The “Good Pope” understood that as each church renews its fidelity to the gospel, it grows closer to the others. The presence of 169 “fraternal” observers from other churches and ecclesial communities at the Second Vatican Council was a sign of John XXIII’s commitment to Christian unity and to the inseparable link between the Council’s desire for Catholic renewal and for ecumenical engagement. With the Second Vatican Council, the Catholic Church formally joined the ecumenical movement. The participation of the Roman Catholic Church in this movement is irrevocable.

This past November 21 marked the fiftieth anniversary of the promulgation of the Second Vatican Council’s Decree on Ecumenism: Unitatis Redintegratio. The Council Fathers approved almost unanimously the Decree: 2,137 voted in favour, only 11 against. Such a final vote revealed the positive degree to which the Episcopal conscience had evolved and matured since the 78-year old former Patriarch of Venice, only three months Bishop of Rome and believed to be merely “a transitional pope” announced three years earlier an Ecumenical Council.

The Decree on Ecumenism received an overwhelming majority vote despite having previously been the object of many heated and considerable debates. In view of the strong language of previous centuries against schism and heresy, it is not surprising that the decree was hotly debated, with many unwilling to break radically from the traditional language. In the end, however, the decree showed much generosity. It accepts that Catholics must take their share of blame for the divisions among Christians and that the living cannot be blamed for the sins of their ancestors. Other Christians are spoken of as “brothers and sisters,” and the unity that already exists is emphasized. The decree recognizes however, that obstacles remain to full communion and it urges Catholics to do their best to overcome them. The opening paragraph of the Council’s Decree states:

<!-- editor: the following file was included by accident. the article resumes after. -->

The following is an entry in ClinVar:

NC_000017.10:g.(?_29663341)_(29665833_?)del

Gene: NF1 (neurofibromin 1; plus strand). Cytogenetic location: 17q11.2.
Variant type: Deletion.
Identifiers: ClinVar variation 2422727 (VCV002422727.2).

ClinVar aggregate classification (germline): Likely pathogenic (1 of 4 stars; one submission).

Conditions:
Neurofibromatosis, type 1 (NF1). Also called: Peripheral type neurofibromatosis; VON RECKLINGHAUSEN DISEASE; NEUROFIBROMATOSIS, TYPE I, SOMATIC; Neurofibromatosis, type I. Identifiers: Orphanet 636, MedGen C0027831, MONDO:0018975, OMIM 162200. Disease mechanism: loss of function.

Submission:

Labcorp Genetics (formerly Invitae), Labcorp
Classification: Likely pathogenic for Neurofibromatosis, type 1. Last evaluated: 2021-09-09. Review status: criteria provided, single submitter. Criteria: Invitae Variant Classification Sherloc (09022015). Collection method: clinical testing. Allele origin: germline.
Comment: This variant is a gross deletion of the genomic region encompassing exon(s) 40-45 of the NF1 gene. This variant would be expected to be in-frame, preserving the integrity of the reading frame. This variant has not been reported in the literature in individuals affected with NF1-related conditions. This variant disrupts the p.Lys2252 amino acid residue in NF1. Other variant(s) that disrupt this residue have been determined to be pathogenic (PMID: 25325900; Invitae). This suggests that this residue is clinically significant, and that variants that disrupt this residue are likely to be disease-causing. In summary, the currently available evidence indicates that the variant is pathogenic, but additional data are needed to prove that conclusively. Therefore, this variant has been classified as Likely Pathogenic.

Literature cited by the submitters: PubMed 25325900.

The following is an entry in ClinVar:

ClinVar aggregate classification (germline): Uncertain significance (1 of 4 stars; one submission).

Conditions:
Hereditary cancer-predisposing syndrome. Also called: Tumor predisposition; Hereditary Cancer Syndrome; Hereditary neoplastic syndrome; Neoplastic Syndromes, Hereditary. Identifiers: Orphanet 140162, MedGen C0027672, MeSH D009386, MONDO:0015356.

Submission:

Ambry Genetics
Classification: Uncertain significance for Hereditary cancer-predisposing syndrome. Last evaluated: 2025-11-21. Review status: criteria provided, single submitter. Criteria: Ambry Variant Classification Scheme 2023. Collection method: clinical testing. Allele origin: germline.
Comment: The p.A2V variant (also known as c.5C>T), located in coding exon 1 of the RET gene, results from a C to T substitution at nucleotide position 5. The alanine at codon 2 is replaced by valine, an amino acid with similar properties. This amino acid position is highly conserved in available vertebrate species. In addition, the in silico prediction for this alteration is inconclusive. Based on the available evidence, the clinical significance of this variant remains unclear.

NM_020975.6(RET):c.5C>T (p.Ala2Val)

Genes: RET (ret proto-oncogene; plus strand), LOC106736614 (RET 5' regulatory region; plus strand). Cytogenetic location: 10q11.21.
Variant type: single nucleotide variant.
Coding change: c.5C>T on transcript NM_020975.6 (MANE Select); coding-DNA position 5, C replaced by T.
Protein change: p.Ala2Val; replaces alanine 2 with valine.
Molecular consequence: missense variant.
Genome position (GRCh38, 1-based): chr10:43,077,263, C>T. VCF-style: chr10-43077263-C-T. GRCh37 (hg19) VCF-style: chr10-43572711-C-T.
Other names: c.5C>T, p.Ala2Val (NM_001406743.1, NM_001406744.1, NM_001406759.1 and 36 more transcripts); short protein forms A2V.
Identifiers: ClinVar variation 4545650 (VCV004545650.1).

“The restoration of unity among all Christians is one of the principal concerns of the Second Vatican Council. Christ the Lord founded one Church and one Church only. However, many Christian communions present themselves … as the true inheritors of Jesus Christ; all indeed profess to be followers of the Lord but differ in mind and go their different ways, as if Christ himself were divided. Such division openly contradicts the will of Christ, scandalizes the world, and damages the holy cause of preaching the Gospel to every creature.”